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Juicy & Rich! Outstanding “Himegimi Mangoes” with over 15% in sugar content!
post : 2021.10.22 00:00
*The original Japanese article was posted on July 15, 2021.
Sales of Himegimi Mangoes are finished for this season.
Thank you to all who purchased these delicious mangoes.
I introduced the Himegimi Mangoes in the article posted on the English site on May 28, 2021, (https://okinawaclip.com/en/detail/1730) and so I decided to visit the farm during their harvest season.
Situated in Ogimi Village in the northern region of Okinawa Island is the well-known mango farm, Fine Fruits Ogimi, which has a long and proud history of mango production of 44 years. The Apple Mangoes produced here are grown with organic fertilizers and minimal pesticides and are tended with great care. Their rich fragrance and deep sweetness are what make their mangoes so popular not just in Okinawa but sought after for many years at high-end department stores and fruit specialty shops across Japan.
Inside the 25 greenhouses on the farm are countless mangoes that are ripe and ready for harvesting, with each fruit carefully protected by a bag. When held in your hand, the mangoes are heavy and you can feel that they’re packed with juicy goodness.
Each mango is meticulously checked for the perfect time to harvest, and each one is clipped off the branches by hand. Just before shipping, the fruits undergo a stringent separation process according to their size and level of sugar content.
Mangoes usually have about 13-14% sugar content (melons contain about 14% and peaches have about 13%), but to be labeled as a Himegimi Mango, the sugar content must be 15% or higher. Using a light sensor that measures the sugar content of each mango, only the finest quality fruits are selected for shipping.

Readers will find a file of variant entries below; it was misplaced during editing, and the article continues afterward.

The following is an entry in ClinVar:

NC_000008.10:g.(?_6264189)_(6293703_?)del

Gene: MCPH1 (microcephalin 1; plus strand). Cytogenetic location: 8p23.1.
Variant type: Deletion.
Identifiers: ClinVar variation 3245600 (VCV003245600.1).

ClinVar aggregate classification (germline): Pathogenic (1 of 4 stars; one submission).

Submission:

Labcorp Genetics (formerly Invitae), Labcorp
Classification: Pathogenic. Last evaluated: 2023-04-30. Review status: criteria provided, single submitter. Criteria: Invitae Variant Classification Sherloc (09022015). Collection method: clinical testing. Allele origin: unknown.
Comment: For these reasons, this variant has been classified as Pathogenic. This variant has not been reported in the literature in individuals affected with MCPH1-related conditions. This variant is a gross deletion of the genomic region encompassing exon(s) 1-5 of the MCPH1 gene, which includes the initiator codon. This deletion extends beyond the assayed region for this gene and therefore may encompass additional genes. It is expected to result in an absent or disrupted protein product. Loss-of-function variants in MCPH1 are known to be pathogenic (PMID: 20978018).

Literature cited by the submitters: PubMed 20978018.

The name Himegimi comes from the Japanese words for “sun,” “plenty,” and the last two characters of Ogimi. The staff at Fine Fruits Ogimi share a common commitment “take great care in growing them and to deliver the mangoes to our customers in the best condition.” Added in the container is a written explanation on how to tell when the fruit is ripe and ready to be enjoyed and suggestions on how to cut and eat the mangoes. You can really see their dedication in the extra care.
On the packaging are Bingata patterns, and this proud traditional art of Okinawa adds to the specialness of these mangoes. The Bingata design was done by Toma Chinen, the head of one of the famed families of Bingata craftsmen who have produced countless works of fine Bingata since the period of the Ryukyuan dynasty. The design is inspired by the sunlight that pours down onto the mango farm, the sounds of the breeze, the blessings of water, the vitality of the trees, as wells as the traditional bamboo hats, Kuba-gasa, and the bees that pollinate the plants.
Part of the sales of Himegimi is donated to the continuation and advancement of traditional Okinawan crafts and also support the Bingata craftsmen. The logo has mango fruits, the sun, mountains, and the sea, inspired by their hopes that people will capture “the image of fruits packed with the natural blessings of Okinawa.”
The finest quality of mangoes have colors and shapes that meet the highest standards and are recommended for gifts, and those with shapes and colors that may be a little less perfect or with very slight scratches are sold at lower prices and are recommended to enjoy at home.
Ripe and juicy mangoes have a brilliant orange color to them and have a rich texture and taste. You can taste the perfect balance of its sweetness which is enhanced by gentle and rounded acidity.
The harvest season for mangoes only comes around once a year, so when you get a chance, order your Himegimi when you can
Okinawa CLIP photo writer, Sachiko Tachi.